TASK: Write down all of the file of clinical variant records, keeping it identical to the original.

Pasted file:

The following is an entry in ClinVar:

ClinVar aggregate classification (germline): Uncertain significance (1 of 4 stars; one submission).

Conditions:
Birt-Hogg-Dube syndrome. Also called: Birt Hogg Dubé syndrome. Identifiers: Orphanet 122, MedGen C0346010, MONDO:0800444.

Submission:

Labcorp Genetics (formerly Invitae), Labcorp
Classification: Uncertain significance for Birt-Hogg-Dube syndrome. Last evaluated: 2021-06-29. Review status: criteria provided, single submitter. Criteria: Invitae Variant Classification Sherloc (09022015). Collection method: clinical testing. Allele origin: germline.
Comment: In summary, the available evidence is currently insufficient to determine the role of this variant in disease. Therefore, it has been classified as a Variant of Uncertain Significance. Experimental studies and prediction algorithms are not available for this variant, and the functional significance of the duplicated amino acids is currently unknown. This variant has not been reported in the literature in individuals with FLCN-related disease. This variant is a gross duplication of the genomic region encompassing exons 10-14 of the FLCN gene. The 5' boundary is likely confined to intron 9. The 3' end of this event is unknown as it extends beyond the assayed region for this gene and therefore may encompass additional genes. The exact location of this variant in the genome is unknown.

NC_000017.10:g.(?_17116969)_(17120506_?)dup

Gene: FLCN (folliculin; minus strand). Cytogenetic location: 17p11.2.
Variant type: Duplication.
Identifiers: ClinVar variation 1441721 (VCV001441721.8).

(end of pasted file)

The following is an entry in ClinVar:

ClinVar aggregate classification (germline): Uncertain significance (1 of 4 stars; one submission).

Conditions:
Birt-Hogg-Dube syndrome. Also called: Birt Hogg Dubé syndrome. Identifiers: Orphanet 122, MedGen C0346010, MONDO:0800444.

Submission:

Labcorp Genetics (formerly Invitae), Labcorp
Classification: Uncertain significance for Birt-Hogg-Dube syndrome. Last evaluated: 2021-06-29. Review status: criteria provided, single submitter. Criteria: Invitae Variant Classification Sherloc (09022015). Collection method: clinical testing. Allele origin: germline.
Comment: In summary, the available evidence is currently insufficient to determine the role of this variant in disease. Therefore, it has been classified as a Variant of Uncertain Significance. Experimental studies and prediction algorithms are not available for this variant, and the functional significance of the duplicated amino acids is currently unknown. This variant has not been reported in the literature in individuals with FLCN-related disease. This variant is a gross duplication of the genomic region encompassing exons 10-14 of the FLCN gene. The 5' boundary is likely confined to intron 9. The 3' end of this event is unknown as it extends beyond the assayed region for this gene and therefore may encompass additional genes. The exact location of this variant in the genome is unknown.

NC_000017.10:g.(?_17116969)_(17120506_?)dup

Gene: FLCN (folliculin; minus strand). Cytogenetic location: 17p11.2.
Variant type: Duplication.
Identifiers: ClinVar variation 1441721 (VCV001441721.8).